Attack on Darfur (2010)
The idea of a filmmaker of Uwe Boll’s caliber tackling a subject like contemporary genocide seems like an artistic stretch. The man is mostly known for the poorly made, poorly received video game adaptations. It would be like the Wayans brothers making a stirring expose on supply side economics. The topic just seems far beyond their purview. I mean, maybe if somebody created some Darfur video game I might start thinking of Boll circling the project. Apparently, the despised German filmmaker had something Important to Say About Society. Attack on Darfur (or Darfur in some listings) is a well-intentioned cry for justice for a conflict often ignored by Western media. It’s a disturbing and grueling experience; however, the shortcomings of the script hinder the impact of the film and its crusading message. It ends up being a message movie subsumed by its message.
The Darfur region in southern Sudan has been the site of great atrocities. Thousands of people have been injured, raped, killed, and displaced. It is an ongoing civil war pitting Arabs against black Africans. The Sudanese government has been accused of working with death squads and militias, particularly the Janjaweed group. The Sudan government and the rebel groups formed a ceasefire after intense international pressure. But those in the Darfur region still report violent raids. The United Nations has dispatched a group of journalists to investigate a village for evidence that the ceasefire has been breached. Along the way are reporters (Billy Zane, Kristanna Loken, David O’Hara), a photographer (Edward Furlong), a cameraman (Matt Frewer), and others. Shortly after departing the village they can see the Janjaweed approaching in the distance. If they continue to leave then the village will most certainly be slaughtered. If they stay, perhaps they can avoid a bloodbath due to the presence of Western media. Some will go back to help fight for the condemned village and lay their lives on the line.
Attack on Darfur is Boll’s attempt to be a serious filmmaker. He’s targeted a serious issue and he’s going to give it serious attention. And he does, mostly. The first half of the movie is almost entirely expository, attempting to educate an audience ignorant to the depths of the genocide. The film even ends on a post-script lecturing us that because action has not taken place that the world has learned nothing. It’s easy to see Boll had some very good intentions with his film, and it follows an Edward Zwick path of preaching. Except while Zwick buries his lessons in easily digestible action. Boll doesn’t bury his message. His message is all you will get for 90 minutes. The opening focuses on many establishing shots of village life, and it’s truly amazing that the film doesn’t condescend or pander. Attack on Darfur feels authentic without having to ratchet up the differences with Western culture. Well, it tips into that territory when Loken hands out deflated balloons to the village kids as a treat. The problem is that all those horror stories end up blurring together, which is a horrible statement. This is because during this 40-minute chunk of exposition, Boll doesn’t fully educate about the conflict. All we know is that one group is getting treated really really badly. We don’t know about the people’s history, about the intricacies of the conflict, or the particulars of who belongs to what.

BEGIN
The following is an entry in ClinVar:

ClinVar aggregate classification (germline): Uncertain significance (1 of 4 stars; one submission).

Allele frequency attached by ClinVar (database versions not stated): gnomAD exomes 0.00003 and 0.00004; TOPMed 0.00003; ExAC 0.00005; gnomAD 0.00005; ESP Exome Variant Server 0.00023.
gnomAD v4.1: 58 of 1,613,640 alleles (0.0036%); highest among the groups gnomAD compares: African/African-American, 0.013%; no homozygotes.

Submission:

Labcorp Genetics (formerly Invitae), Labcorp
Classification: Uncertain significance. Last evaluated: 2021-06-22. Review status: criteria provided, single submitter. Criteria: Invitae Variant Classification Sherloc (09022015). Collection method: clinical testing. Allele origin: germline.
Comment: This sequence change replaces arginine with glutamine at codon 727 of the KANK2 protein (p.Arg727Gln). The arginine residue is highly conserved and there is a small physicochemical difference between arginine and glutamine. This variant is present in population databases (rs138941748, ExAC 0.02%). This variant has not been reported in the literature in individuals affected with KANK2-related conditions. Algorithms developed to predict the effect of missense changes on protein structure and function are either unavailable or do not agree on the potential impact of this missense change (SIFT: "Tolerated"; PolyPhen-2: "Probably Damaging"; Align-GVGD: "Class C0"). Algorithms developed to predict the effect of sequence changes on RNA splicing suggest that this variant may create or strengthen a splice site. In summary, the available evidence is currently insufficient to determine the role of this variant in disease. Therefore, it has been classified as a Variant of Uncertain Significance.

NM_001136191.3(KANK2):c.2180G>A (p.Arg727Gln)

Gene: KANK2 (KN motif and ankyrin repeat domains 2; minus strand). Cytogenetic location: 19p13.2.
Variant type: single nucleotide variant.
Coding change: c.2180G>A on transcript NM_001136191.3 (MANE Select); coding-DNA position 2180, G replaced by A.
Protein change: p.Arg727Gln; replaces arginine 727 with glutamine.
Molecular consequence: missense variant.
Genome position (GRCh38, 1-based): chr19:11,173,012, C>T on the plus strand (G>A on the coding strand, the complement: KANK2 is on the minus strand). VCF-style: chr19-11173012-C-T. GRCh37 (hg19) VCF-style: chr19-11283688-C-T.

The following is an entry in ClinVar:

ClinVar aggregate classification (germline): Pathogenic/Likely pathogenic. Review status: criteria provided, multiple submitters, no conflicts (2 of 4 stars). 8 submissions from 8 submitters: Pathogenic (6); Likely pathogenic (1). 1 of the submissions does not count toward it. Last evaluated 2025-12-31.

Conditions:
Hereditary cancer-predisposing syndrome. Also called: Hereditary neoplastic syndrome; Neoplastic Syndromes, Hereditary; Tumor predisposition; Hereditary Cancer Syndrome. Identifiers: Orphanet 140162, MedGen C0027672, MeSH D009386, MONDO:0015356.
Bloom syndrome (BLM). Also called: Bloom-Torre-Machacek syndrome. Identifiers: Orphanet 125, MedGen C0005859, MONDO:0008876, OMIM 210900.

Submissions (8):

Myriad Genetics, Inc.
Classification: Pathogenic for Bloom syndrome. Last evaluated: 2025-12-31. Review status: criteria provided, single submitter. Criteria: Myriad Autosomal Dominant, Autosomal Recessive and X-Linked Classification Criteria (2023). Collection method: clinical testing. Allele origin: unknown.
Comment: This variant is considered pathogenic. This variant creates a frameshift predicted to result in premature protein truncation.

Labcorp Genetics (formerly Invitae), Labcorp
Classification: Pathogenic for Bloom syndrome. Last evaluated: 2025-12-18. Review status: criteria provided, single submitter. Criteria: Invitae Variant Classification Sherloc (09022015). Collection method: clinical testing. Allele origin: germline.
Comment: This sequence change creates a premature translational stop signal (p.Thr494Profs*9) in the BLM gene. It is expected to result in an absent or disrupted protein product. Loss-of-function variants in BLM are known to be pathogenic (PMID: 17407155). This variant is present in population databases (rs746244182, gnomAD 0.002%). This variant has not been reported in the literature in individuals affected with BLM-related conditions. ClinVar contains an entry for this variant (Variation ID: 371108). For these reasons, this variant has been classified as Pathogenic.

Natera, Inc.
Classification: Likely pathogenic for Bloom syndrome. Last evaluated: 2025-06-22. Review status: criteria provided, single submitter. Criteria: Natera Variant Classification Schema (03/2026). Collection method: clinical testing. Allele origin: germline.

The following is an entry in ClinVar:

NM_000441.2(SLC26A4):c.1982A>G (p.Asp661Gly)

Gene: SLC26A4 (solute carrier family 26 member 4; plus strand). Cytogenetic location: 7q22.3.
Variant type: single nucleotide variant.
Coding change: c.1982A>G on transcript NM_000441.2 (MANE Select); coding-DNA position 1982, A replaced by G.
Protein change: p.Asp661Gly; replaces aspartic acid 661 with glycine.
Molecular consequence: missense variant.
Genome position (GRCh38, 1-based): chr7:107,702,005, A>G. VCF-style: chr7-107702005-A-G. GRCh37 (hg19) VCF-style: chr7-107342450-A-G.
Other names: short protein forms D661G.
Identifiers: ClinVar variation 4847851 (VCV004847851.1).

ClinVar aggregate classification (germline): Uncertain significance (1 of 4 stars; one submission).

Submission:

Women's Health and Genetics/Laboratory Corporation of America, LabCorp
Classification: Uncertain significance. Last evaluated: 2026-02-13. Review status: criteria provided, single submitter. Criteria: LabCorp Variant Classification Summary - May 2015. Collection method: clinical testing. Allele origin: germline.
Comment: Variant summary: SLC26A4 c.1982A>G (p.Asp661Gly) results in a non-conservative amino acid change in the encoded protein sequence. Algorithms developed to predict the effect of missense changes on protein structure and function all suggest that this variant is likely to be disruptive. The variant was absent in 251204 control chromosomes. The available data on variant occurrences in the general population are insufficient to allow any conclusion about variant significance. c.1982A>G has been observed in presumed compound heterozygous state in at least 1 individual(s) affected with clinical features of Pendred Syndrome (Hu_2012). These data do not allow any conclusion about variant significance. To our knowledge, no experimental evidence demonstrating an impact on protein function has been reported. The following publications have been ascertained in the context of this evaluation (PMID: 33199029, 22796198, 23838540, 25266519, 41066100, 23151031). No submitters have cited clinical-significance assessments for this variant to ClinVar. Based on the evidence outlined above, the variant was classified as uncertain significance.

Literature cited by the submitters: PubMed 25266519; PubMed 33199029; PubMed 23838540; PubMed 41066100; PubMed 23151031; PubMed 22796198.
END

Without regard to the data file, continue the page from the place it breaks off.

When the massacre is unleashed Boll doesn’t hold anything back. We witness mass murder, rape, baby smashing, baby impaling, baby slicing, child burning, and, oh, more rape. It’s a harrowing montage of death and destruction and dehumanization. It’s hard to watch, and that’s exactly the point. Boll overwhelms with the emotional appeals, trying to raise people’s collective sense of outrage. People are lined up and executed. Kids are locked into a hut and then the hut is burned to the ground. Nobody escapes this hellish nightmare. At last, Boll is utilizing commentary with his displays of exploitative violence. However, because of the lengths of degradation, it’s hard to even the scales from a storytelling standpoint. The leader of the Janjaweed militia (Sammy Sheik, Charlie Wilson’s War) is a way to put a manageable face to a problem too difficult to fix. It introduces a villain that can be vanquished so there’s some small sense of satisfaction by the time the movie draws to a close. We yearn for somebody to right these egregious wrongs, and that’s who our white journalist characters are supposed to be. I don’t exactly know what their plan is considering three head back to save the village and two of them have minimal to no experience with firearms. Three guys with guns vs. much more than three guys with guns? It’s even more confusing when our journalists-turned-gunmen stick with their handguns. They fail to grab the automatic weapons from the bad guys they kill, and naturally they run out of ammo when they need it most. While the third act produces some minor level of satisfaction as the bad guys are picked off here and there, we all know where this is headed; there will be no happy ending because that would disrupt the Message.